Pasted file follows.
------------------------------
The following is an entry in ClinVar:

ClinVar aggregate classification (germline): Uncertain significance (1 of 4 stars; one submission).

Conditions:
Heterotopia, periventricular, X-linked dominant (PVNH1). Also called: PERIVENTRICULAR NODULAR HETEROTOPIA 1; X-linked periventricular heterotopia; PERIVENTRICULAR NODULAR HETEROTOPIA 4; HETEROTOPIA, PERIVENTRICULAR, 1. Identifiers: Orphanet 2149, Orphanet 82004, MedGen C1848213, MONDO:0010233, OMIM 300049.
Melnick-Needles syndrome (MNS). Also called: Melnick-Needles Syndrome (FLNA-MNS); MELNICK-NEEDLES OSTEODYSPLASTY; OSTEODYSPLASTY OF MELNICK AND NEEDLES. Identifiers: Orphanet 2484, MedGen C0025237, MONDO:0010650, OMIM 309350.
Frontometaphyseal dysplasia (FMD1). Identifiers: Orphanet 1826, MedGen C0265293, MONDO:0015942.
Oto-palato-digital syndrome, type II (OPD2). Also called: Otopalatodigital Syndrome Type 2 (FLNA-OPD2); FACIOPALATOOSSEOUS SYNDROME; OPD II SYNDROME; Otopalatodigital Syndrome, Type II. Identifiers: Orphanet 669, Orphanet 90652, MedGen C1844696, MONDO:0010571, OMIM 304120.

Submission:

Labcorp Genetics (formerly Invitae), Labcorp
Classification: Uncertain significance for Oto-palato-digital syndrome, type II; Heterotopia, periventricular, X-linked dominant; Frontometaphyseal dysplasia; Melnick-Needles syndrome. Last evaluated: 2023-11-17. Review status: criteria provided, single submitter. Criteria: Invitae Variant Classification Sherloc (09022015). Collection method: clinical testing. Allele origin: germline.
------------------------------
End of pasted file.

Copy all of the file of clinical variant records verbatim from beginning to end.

The following is an entry in ClinVar:

ClinVar aggregate classification (germline): Uncertain significance (1 of 4 stars; one submission).

Conditions:
Heterotopia, periventricular, X-linked dominant (PVNH1). Also called: PERIVENTRICULAR NODULAR HETEROTOPIA 1; X-linked periventricular heterotopia; PERIVENTRICULAR NODULAR HETEROTOPIA 4; HETEROTOPIA, PERIVENTRICULAR, 1. Identifiers: Orphanet 2149, Orphanet 82004, MedGen C1848213, MONDO:0010233, OMIM 300049.
Melnick-Needles syndrome (MNS). Also called: Melnick-Needles Syndrome (FLNA-MNS); MELNICK-NEEDLES OSTEODYSPLASTY; OSTEODYSPLASTY OF MELNICK AND NEEDLES. Identifiers: Orphanet 2484, MedGen C0025237, MONDO:0010650, OMIM 309350.
Frontometaphyseal dysplasia (FMD1). Identifiers: Orphanet 1826, MedGen C0265293, MONDO:0015942.
Oto-palato-digital syndrome, type II (OPD2). Also called: Otopalatodigital Syndrome Type 2 (FLNA-OPD2); FACIOPALATOOSSEOUS SYNDROME; OPD II SYNDROME; Otopalatodigital Syndrome, Type II. Identifiers: Orphanet 669, Orphanet 90652, MedGen C1844696, MONDO:0010571, OMIM 304120.

Submission:

Labcorp Genetics (formerly Invitae), Labcorp
Classification: Uncertain significance for Oto-palato-digital syndrome, type II; Heterotopia, periventricular, X-linked dominant; Frontometaphyseal dysplasia; Melnick-Needles syndrome. Last evaluated: 2023-11-17. Review status: criteria provided, single submitter. Criteria: Invitae Variant Classification Sherloc (09022015). Collection method: clinical testing. Allele origin: germline.